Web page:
Tax Rules For Home Equity Loans

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One of the main questions people have about home equity loans and HELOCs is whether or not interest is tax deductible.

Whether or not you can deduct the interest you paid depends on several factors, including:

  • The amount you borrowed 
  • When you took out the loan 
  • How you used the funds
  • If you itemized your deductions?

The Tax Cuts and Jobs Act of 2017 changed long-standing rules regarding these types of interest deductions, and that’s the best place to start to help you understand if you qualify for home equity loan interest deductions.

How the Tax Cuts and Jobs Act of 2017 Impacts Home Equity Loans

Before the passage of the Tax Cuts and Jobs Act of 2017, you could take out a home equity loan, use it for any purpose and deduct the annual interest you paid on your tax return.

That changed for filers who took out home equity loans after December 15, 2017.

The most significant change in the law is that loan money must now be used to “buy, build or substantially improve” the home used to secure the loan. The law eliminated deductions if a loan was used for other purposes, such as to pay off a large debt, cover emergency expenses, or any other use of funds not directly related to improving your home.

The law also changed the amount of interest you could deduct. Joint filers who took out home equity loans after December 15, 2017, can deduct interest on up to $750,000 of qualified loans, while separate filers can deduct interest on up to $375,000.

Previously, the amount was $1 million for joint filers and $500,000 for separate filers as long as the funds were used to buy, build or improve the home. That applies to interest on loans that existed before the new tax legislation and on new loans.

Those limits also include any current outstanding mortgage loans. For example, if you still have a mortgage balance of $600,000, only $150,000 of home equity loans ($750,000 total) will be eligible for tax deductions.

Also, the value of your combined loans cannot exceed the value of the home you’re using as collateral. For example, you can’t have $750,000 in loans for a home worth only $500,000.

HELOCs also fall under the same guidelines as home equity loans. With a home equity line of credit, you can only deduct interest if you buy, build, or substantially improve the home you used to secure the loan to deduct the interest.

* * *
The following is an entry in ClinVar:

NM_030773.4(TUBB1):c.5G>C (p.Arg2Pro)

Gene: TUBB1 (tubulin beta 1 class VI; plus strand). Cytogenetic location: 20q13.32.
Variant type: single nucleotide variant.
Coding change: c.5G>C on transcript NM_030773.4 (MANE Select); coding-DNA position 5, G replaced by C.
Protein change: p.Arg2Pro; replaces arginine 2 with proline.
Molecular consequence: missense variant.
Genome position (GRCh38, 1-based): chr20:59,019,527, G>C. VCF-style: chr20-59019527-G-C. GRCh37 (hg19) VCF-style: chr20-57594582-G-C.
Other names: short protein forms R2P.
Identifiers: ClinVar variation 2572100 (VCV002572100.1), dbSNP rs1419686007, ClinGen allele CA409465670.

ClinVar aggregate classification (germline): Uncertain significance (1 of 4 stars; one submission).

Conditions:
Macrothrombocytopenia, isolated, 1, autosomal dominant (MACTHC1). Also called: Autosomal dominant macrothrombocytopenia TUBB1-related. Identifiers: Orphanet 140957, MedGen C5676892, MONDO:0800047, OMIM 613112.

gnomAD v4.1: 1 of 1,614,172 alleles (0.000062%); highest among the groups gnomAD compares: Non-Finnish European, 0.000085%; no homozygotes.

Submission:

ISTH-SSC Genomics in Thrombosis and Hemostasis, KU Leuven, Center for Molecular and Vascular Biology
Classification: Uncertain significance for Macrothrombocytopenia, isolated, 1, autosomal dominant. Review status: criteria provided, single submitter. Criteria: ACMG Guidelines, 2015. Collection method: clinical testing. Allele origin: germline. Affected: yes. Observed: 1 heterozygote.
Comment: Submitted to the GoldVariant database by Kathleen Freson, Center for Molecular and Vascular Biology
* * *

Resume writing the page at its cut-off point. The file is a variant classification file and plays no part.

If you use a HELOC to pay off credit card debts, student loans, or handle emergency expenses, the interest on those uses is not tax deductible.

You can also deduct interest for a home equity loan or HELOC to buy a second home. However, the home you buy must be used as collateral for the debt. That means you can’t take out a loan using your primary home for collateral if you will use those funds to buy or fix up a second home. 

This law applies from 2018 until 2026, and Congress may opt to change the rule when current provisions expire.

What Qualifies as a Substantial Improvement?

According to the IRS, a substantial improvement is one that adds value to the home, prolongs its useful life, or adapts a house to new use. The IRS doesn’t offer a complete list of those expenses but may include building an addition, replacing an HVAC system or roof, remodeling a kitchen, or other major improvements. 

Itemizing Your Deductions

To take advantage of home equity loan tax benefits, you must itemize your deductions at tax time. Then you’ll need to compare that amount to the standard deduction to see if your deductions add up to more than the standard deduction for the appropriate tax year.

Standard deductions were enhanced under the Tax Cuts and Jobs Act and change annually, so you’ll need to look at current dollar amounts to get an accurate picture of where you stand.

For example, in 2024, the standard deduction for a married couple filing jointly is $29,200. If you are filing separately or single, the deduction is $14,600. The head of household deduction is $21,900.

After totaling your itemized expenses, including your home equity loan interest, and comparing them to your standard deduction, you must decide whether itemizing is to your advantage. If not, you’re better off taking the standard deduction and not claiming tax deductions on your home equity loan.

The 2017 tax reforms increased the standard deduction so that it no longer makes sense for many people to itemize tax deductions, greatly reducing the number of people who can take advantage of HELOC and home equity loan interest deductions. 

Talk to your Financial Professional

This is a brief overview, and certain rules may apply to your specific situation that could change or complicate your tax situation. Always consult with your accountant or other tax professional before deciding on a home equity loan based on tax ramifications or before claiming deductions on your tax returns.

You can get more detailed information by reading IRS Publication 936, Home Mortgage Interest Deduction.

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